On the romance front, Eloisa James’s My American Duchess was one of the first to hit this trend – it came out in 2016 and I reviewed it for Novelicious back in the day. It’s got a heroine who has already jilted two fiancés and a hero who wants to marry a Proper English woman. You know where this is going, except that it’s more than just the fish-out-of-water, comedy of manners, forbidden love novel that you expect from the blurb. I haven’t reread it since, but at the time I said that it wouldn’t be a bad place to start if you want to dip your toe into the historical romance genre, and I would stand by that, because Eloisa James in this period was one of the most consistent of the romance genre. Joanna Shupe has written a couple of series set in Gilded Age New York, but my mileage with her varies a little – she tends towards more melodrama than I like and her characters tend to do abrupt about faces that annoyment. But I did quite like Baron, from the Knickerbocker Club series, which features a fake medium who needs to seduce a railroad millionaire in order to stop him from exposing her latest scheme and also Prince of Broadway from the Uptown Girls series which has a casino owner and the daughter of a family he is trying to ruin financially. More recently there’s Maya Rodale’s An Heiress to Remember (published in 2020) which sees an American heiress return to New York after her divorce to try and claim her family’s department store for herself. Only trouble is that it’s being run by the man whose heart she broke when she married a duke. It’s the third in a series – but I haven’t read the others, so I can’t speak to whether they work as well as this one did (for me at least).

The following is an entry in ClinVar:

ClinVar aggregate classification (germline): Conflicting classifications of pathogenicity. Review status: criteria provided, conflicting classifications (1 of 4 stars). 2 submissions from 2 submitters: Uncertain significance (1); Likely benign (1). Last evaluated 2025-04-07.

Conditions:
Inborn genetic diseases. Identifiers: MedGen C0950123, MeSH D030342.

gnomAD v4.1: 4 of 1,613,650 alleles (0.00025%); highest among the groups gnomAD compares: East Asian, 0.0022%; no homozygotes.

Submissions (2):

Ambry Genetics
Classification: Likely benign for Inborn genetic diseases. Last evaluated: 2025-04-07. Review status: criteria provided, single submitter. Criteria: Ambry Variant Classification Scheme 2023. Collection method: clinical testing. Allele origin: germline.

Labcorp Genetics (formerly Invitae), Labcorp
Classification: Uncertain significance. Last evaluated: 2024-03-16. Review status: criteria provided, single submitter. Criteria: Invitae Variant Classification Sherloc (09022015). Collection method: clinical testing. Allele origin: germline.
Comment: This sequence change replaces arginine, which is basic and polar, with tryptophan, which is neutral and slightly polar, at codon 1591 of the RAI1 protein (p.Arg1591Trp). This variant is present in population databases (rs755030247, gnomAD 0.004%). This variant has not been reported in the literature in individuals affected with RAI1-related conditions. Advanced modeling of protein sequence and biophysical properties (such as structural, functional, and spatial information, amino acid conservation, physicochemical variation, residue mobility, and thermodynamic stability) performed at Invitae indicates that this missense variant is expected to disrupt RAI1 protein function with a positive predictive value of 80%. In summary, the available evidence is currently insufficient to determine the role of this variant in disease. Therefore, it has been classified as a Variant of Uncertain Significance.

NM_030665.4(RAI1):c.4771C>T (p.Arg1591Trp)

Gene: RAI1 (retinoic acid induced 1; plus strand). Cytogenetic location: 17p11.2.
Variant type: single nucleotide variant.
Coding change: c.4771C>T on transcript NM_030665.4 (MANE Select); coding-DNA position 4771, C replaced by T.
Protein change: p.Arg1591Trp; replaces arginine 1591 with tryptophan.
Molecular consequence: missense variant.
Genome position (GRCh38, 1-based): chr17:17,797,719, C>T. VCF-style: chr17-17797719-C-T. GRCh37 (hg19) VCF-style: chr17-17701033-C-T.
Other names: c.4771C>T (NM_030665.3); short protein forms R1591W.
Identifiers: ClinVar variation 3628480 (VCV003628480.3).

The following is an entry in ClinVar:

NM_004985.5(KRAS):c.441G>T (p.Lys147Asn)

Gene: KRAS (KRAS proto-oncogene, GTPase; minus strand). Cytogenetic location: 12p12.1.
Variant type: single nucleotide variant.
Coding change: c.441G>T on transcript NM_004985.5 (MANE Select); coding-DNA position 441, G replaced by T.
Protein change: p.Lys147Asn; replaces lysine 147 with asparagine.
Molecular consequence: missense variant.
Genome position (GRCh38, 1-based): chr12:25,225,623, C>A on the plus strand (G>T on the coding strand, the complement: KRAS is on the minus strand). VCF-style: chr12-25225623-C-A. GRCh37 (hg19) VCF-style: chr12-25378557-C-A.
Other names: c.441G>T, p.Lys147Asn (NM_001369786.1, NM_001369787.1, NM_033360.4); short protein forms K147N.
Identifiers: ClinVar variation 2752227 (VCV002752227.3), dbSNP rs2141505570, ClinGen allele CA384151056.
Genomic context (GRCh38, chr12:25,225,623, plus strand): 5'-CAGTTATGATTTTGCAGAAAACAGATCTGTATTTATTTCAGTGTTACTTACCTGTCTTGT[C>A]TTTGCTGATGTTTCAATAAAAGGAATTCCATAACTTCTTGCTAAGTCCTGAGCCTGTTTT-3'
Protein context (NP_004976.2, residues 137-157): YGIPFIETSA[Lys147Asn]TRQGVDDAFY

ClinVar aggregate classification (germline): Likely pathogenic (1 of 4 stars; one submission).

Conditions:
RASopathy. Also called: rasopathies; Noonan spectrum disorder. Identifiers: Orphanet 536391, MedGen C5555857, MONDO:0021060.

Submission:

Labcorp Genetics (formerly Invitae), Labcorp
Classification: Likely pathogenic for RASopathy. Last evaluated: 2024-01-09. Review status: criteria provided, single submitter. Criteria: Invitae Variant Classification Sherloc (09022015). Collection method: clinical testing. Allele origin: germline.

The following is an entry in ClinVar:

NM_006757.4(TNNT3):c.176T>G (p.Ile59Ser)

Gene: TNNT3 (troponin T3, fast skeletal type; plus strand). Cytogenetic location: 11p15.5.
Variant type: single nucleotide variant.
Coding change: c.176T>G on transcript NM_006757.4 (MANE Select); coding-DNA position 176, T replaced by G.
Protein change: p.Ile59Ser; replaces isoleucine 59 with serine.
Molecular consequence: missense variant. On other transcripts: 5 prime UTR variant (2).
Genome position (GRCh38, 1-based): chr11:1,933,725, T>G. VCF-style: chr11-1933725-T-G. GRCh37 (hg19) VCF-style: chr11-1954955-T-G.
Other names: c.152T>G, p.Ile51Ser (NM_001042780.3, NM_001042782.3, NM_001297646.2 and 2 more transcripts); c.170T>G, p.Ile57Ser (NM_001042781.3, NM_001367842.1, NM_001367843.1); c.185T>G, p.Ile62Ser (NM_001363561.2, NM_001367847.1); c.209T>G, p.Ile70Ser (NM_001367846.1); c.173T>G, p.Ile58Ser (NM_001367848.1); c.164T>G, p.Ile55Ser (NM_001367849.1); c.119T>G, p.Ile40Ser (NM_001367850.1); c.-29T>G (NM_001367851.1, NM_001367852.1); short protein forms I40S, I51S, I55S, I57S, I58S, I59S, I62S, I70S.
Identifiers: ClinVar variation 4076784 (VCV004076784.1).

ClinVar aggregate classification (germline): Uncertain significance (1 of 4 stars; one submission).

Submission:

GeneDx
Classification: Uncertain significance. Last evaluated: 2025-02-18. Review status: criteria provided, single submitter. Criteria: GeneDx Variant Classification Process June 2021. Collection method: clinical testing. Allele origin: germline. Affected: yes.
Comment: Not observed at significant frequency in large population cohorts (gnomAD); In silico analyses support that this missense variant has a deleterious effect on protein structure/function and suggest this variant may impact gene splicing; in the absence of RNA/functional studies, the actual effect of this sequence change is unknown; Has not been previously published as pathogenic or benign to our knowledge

And finally, there have also been a couple of murder mystery series set in and around the mansions that the Vanderbilts and their rivals built in Newport, Rhode Island. Of the ones that I’ve read, the best was Murder at Beachwood by Alyssa Maxwell, which is a historical mystery set in 1896 with a debutant heroine who is a fictional cousin of the Vanderbilts (an actual Vanderbilt connection! yay me!) who ends up trying to solve a murder after a baby is abandoned on her doorstep. It’s bit meladramatic – but that works with the time setting. It’s also the third in a series, and writing this has reminded me that I haven’t read the other two and I’m not sure enough of the Anderson Cooper book is set in Rhode Island for me to be able to use it for the state if I do the 50 states challenge again this year.